Friday, June 21, 2024

Real estate crowdfunding investment firm Monific gets Fintech Law approval

The National Banking and Stock Commission (CNBV) last week authorized crowdfunding real estate investment platform Monific to operate as a Collective Financing Institution (IFC) under the Law to Regulate Financial Technology Institutions, also known as the Fintech Law.

The Fintech Law, passed in 2018, seeks to regulate the fintech market in Mexico and reduce the amount of cash in circulation in order to curtail money laundering and corruption, as well as bring more people into the formal economy.

The law required such companies to seek approval by the CNBV to operate in Mexico after it took effect. However, Monific — along with other fintech companies that existed before the law was passed — was allowed to continue operating as long as it applied to become a government-approved IFC.

That application process came to an end at the most recent meeting of the Inter-Institutional Committee, which is made up of authorities from the CNBV, the Ministry of Finance and the Bank of Mexico.

Mozper, an unrelated pay card and app that helps parents manage their kids’ weekly allowance, also got a license to operate. Both are the first fintech platforms to be authorized in 2023. 

Monific was founded in 2018 by David Agmon Mizrahi and Ted Senado Sacal. (Monific)

Founded in 2018, Monific is a platform that raises relatively small amounts of capital from multiple investors to fund real estate development projects — in Monific’s case, in the tourism industry. Investments can start at $1,000 pesos (US $52) “with an average annual return of 12% to 15%,” the firm told El Economista.

To date, Monific has crowdfunded 12 developments in the Riviera Maya, Bacalar, San Miguel de Allende and Mexico City. It plans to seek funding for six more tourist destination projects worth over 70 million pesos. 

Last year was not a good one for real estate crowdfunding in general — due to the world’s uncertain climate, Simon Dalgleish, managing director of the crowdfunding real estate platform M2Crowd told the newspaper El Financiero. In December, he said his platform would miss its funding target for the year by as much as 33%.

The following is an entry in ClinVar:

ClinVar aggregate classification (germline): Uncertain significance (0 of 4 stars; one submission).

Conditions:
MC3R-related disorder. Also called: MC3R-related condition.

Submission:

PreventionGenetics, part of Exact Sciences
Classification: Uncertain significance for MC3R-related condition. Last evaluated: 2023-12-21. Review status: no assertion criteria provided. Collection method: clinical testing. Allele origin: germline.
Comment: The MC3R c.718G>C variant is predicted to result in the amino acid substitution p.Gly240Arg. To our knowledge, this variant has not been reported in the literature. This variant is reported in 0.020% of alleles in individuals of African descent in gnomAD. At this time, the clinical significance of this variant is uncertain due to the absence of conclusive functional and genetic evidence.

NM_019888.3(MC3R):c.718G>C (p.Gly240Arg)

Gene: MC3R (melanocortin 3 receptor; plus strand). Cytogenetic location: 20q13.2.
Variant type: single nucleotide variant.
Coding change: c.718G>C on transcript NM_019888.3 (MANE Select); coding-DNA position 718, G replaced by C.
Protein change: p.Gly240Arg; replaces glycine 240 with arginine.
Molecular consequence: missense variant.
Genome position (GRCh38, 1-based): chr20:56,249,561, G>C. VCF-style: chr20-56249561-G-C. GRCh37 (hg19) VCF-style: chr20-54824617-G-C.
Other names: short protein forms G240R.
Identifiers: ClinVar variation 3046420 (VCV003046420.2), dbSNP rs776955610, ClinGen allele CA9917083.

“We did not break a record, it was not the best year. From what I have heard from other platforms, yes, it is a bit of the environment, there is a lot of uncertainty, among other factors that are happening in the world, inflation, interest rate hikes, the war in Ukraine, oil prices, ” Dalgleish said.

But Monific’s Agmon said crowdfunding investment in the tourism real estate industry was the exception to 2022’s trend. 

The Mexican tourism industry’s post-pandemic recovery boosted crowdfunding investment in hotels, rest houses, tourism-related businesses and short-term rentals, he said. The arrival of digital nomads and the home-office trend in Mexico also helped make such investments attractive. Monific’s number of investors increased from 20,000 to 30,000 in one year, he said.

Thanks to that increase, Monific raised 80 million pesos in investment funds for development projects in 2022, Agmon said in late December, compared to 50 million pesos in 2021.

However, he did acknowledge some harder times ahead. 

In the last three months of 2022, the firm saw its investment amount per customer decrease by about 30%, Agmon said, blaming it on the Bank of Mexico raising the interest rate throughout most of 2022. It’s currently at 10.5%.

That, he said, “has hit us on the amount of investment, but it’s temporary,” and expressed confidence that the demand for short-term rentals like Airbnb will continue to allow Monific to raise capital.

With reports from El Economista, El Financiero, Custom Market Insights

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